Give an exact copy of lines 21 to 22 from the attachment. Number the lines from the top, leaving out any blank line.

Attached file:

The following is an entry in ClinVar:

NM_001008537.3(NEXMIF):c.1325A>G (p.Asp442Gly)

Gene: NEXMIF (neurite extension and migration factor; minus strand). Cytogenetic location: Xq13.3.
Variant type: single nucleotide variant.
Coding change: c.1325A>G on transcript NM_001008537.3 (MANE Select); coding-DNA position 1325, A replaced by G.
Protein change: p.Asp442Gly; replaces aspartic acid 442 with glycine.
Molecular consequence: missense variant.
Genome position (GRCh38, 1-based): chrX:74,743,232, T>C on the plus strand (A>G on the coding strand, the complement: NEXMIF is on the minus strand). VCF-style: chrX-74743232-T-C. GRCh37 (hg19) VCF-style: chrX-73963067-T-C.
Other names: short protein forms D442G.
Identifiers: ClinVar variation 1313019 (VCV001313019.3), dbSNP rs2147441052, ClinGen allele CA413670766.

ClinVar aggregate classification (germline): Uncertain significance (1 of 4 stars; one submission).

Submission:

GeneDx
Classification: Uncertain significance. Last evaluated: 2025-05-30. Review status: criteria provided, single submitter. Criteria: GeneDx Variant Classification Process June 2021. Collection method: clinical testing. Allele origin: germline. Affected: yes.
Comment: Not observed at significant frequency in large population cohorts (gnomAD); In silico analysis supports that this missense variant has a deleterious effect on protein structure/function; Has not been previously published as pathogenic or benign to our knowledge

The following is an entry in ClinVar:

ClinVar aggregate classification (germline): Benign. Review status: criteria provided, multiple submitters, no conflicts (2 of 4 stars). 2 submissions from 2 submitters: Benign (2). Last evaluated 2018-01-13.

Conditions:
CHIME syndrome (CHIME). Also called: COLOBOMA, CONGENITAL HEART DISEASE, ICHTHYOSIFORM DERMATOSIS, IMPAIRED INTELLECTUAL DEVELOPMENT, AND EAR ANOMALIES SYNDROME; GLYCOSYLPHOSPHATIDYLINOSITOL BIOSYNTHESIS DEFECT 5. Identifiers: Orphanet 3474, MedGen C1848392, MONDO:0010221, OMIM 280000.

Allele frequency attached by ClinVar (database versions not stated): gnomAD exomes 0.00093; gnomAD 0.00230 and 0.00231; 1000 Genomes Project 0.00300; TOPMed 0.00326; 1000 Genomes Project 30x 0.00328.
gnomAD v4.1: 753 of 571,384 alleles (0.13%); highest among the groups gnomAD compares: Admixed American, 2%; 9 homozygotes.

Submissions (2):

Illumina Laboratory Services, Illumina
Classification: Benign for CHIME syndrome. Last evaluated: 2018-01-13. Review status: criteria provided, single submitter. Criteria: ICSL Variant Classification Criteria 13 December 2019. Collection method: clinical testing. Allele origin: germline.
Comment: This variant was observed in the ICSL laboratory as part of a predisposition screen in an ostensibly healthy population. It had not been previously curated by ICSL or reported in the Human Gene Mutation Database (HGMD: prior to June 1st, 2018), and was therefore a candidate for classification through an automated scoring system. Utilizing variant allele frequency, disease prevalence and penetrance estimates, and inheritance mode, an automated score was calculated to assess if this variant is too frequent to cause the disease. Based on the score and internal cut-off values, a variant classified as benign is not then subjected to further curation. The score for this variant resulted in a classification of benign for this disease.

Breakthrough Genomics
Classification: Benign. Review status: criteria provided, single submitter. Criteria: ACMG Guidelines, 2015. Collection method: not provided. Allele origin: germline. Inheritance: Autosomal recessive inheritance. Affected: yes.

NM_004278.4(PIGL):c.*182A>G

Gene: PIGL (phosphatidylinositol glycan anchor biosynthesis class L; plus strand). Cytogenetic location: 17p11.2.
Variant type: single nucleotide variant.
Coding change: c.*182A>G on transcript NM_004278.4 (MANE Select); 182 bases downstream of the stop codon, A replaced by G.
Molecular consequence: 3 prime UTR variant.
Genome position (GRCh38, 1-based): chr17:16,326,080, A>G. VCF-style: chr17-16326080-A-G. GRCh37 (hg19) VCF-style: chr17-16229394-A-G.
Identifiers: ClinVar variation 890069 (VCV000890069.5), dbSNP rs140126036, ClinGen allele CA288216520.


gnomAD v4.1: 753 of 571,384 alleles (0.13%); highest among the groups gnomAD compares: Admixed American, 2%; 9 homozygotes.

Submissions (2):